Coca-Cola’s erstwhile marketing guru Javier Sanchez Lamelas says emotion – not rationality – conquers all
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Javier Sanchez Lamelas is more artist than scientist. The venerated former European VP of marketing for Coca-Coca has been globetrotting, and misses our interview slot due to his miscalculating time zones. But when I finally catch up with him, he’s worth waiting for.
Lamelas is a strong candidate for being a near genius, spending two decades selling a simple product – Coke – to the world by tugging at consumers’ heart strings, not their rational mind. Emotion, he says, is the key to marketing: plug into people’s instincts, their irrational desires, and you have them in the palm of your hand. “Love consists of overestimating the difference between one woman and another,” he says, quoting the Irish playwright George Bernard Shaw (Lamelas is careful to add that the same is true of men). “All human beings, all mammals, have an emotional brain guiding them through their lives. What good marketers do is attach emotions to products and turn them into brands that deliver higher emotional attachment than the utilitarian essence of a product. That is perfectly fine. If you are driving a car you love, you feel much better than just the simple pleasure of moving your body from one place to another.”
Fashion – and its effects on the wearer – is a favourite theme of Lamelas. “When she wears a pair of shoes from Louis Vuitton, a woman instantly feels better,” he says. “And that feeling better is something for which people will happily pay a premium. That is the basic mechanism
That is true. Were it not, no one would ever purchase designer clothes or watches, given that decent quality alternatives are widely available for a tenth, even a hundredth, of the price. Yet, beyond the sugar and caffeine rush it gives its consumers, does Coca-Cola really have that sort of effect? I put it to Lamelas that carbonated beverages seem several rungs of luxury below Omega watches or high-heeled shoes from glamorous French designers. The key is the way the drink is marketed to reflect and represent a lifestyle, he retorts. “Go back into the history of the brand,” he says. “Life tastes better with Coke. Life tastes good. Enjoy. Choose happiness. That’s how we do marketing.”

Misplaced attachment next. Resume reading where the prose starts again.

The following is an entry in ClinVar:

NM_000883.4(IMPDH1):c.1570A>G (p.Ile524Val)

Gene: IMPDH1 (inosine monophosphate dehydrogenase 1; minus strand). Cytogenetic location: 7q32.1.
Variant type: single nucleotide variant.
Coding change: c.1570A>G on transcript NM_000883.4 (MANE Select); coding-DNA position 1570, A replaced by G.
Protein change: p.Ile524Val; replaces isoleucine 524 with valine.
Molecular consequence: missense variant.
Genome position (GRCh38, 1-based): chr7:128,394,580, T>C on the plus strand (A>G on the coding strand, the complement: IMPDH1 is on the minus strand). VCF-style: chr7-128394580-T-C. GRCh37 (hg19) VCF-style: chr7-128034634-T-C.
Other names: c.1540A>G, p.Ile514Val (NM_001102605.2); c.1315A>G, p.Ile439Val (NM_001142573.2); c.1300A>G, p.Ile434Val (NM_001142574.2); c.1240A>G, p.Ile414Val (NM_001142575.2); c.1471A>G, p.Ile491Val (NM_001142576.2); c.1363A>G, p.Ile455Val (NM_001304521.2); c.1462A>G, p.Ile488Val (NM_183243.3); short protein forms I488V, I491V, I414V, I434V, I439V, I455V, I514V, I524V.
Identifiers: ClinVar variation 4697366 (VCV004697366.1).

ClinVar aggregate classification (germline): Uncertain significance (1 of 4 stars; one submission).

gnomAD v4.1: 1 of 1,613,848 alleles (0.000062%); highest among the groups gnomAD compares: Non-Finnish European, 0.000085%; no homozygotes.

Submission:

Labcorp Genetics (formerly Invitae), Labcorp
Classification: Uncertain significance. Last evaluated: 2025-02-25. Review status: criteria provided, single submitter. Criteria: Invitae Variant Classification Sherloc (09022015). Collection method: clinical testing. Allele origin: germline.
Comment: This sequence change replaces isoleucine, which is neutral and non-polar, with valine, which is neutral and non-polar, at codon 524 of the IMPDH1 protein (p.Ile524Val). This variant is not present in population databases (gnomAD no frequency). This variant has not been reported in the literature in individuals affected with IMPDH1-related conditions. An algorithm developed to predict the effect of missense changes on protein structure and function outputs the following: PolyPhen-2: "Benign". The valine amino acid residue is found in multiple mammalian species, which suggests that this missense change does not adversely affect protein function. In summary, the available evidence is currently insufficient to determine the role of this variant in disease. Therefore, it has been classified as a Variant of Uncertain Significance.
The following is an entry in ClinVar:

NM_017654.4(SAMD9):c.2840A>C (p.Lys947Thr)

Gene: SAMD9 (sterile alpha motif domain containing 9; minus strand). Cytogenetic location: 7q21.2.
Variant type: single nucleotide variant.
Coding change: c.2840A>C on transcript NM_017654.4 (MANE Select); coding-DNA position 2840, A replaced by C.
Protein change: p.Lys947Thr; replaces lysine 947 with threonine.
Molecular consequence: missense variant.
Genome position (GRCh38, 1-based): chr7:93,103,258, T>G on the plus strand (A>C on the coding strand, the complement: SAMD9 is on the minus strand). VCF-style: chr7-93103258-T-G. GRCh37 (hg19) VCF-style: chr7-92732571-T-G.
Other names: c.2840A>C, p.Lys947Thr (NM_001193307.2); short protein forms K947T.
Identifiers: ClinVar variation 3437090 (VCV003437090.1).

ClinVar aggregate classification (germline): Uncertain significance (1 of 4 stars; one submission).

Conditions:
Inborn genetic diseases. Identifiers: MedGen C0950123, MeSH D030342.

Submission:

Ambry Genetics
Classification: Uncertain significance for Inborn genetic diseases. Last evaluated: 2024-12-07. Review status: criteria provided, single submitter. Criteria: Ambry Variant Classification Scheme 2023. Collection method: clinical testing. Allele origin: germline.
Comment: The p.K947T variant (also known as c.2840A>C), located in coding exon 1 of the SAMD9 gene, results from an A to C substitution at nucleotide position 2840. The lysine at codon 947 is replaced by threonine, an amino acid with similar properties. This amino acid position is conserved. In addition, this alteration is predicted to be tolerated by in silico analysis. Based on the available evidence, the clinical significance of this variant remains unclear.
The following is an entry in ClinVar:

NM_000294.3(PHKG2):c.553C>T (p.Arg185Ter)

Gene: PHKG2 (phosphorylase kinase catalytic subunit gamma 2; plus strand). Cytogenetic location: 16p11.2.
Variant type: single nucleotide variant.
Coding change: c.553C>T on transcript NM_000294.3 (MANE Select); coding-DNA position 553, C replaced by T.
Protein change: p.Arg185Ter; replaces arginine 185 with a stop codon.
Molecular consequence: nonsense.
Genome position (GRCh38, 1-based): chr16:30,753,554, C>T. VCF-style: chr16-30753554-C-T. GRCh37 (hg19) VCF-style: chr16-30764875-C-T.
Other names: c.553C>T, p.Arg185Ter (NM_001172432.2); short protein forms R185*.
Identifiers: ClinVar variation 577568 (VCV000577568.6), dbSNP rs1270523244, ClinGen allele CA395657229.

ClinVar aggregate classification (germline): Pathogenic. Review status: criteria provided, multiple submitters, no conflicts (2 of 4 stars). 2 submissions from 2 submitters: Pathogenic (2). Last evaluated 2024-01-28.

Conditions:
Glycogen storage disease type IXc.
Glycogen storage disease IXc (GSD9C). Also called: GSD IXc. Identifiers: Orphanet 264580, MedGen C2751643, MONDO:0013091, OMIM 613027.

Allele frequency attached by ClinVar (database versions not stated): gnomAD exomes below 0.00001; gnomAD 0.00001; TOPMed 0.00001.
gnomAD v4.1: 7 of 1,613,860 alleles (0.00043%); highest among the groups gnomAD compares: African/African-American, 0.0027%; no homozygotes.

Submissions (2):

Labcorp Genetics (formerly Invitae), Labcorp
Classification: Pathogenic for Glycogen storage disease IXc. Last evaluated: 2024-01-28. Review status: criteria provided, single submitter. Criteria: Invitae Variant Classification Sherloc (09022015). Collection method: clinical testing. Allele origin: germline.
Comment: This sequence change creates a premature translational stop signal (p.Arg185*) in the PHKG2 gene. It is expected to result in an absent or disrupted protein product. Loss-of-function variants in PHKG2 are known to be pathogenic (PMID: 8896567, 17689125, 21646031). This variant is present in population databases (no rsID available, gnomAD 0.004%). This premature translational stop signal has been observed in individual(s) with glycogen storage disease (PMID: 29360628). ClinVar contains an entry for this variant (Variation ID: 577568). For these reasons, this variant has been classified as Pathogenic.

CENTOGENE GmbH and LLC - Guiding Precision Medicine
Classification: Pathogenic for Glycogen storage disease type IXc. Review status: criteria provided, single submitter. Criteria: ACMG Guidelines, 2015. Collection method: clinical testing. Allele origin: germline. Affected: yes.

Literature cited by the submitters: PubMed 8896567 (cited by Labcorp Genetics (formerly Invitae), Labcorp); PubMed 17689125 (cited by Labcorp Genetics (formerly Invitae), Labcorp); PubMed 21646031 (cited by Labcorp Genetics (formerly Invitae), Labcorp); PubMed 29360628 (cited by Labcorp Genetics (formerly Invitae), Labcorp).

Lamelas’ marketing formula – letting the sunshine in – spreads to his management style. His confirmed view is that companies, as a rule, fail to give their staff enough time and space to have and promote their own ideas, thus strangling the pipeline of ingenuity that leads to commercial success. “There is a tendency of management nowadays to do two things that are incorrect,” he says. “The first mistake is concentrating 100% on the quantitative side – by that I mean taking the view that if someone cannot demonstrate that point quantitatively, that point does not exist, or that point is irrelevant. That is terrible. If we go back in the history of mankind, few of the ideas and inventions that brought us to the world we are living in today were demonstrated by mathematics at the point of conception. You need quantitative support, yes, but I advocate giving leeway for ideas that go beyond quantitative thinking.”
The second mistake, he says, is the tendency for people to fill up their team’s diary to the point where considering new ideas becomes a niche hobby of a chosen few, rather than the habit of the entire staff. “Their days, weeks, and months are filled up without their even having the time to think,” says Lamelas. “That’s a huge mistake of corporations, which are filling up the lives of individuals with repetitive tasks, leaving very little time for creativity.”
One of the soundest pieces of management advice is that the most important job of a new leader in a team is not to allocate more tasks to their staff, but to take tasks from them. How does Lamelas fight those battles in a large company, with the attendant pressure to fill up people’s diaries? “That’s a fantastic point,” he says. “The answer is that you have to really think through what each individual is good at.” He points at a corporate culture that values versatility over expertise. “Companies spend too much time making sure people can do everything – then forget that there will be some areas where those people are phenomenal,” says Lamelas. “And many don’t assign work to individuals based on their areas of strength. Yet that is one of the keys to great output – identifying what people are good at, and making sure they do it.”
Creating space for ideas, letting them grow, allowing staff time to think, is, he says, all too rare – thus, marketers are being starved of ideas. Sometimes, says Lamelas, it is marketing managers themselves who do the strangling. “We have to realize that managers have filters – and recognize that we tend to start filtering ideas too soon,” he warns.
Yet while Lamelas is an artist, he is no dreamer. He is brutally clear about the need for managers to design processes that are easy for teams to work within. The sad reality, he says, is that many processes are ill structured and onerous to maintain. “Processes that are too time-consuming, processes that require five levels of approval – those processes inevitably lead to the wrong outcome,” Lamelas warns. “If you are going to be a leader and deliver great marketing, you need to be a process designer – and you need to make sure your processes are superior to those of the opposition. It’s what I call creating the marketing factory. It’s how great managers bring breakthroughs to the business over and over again.”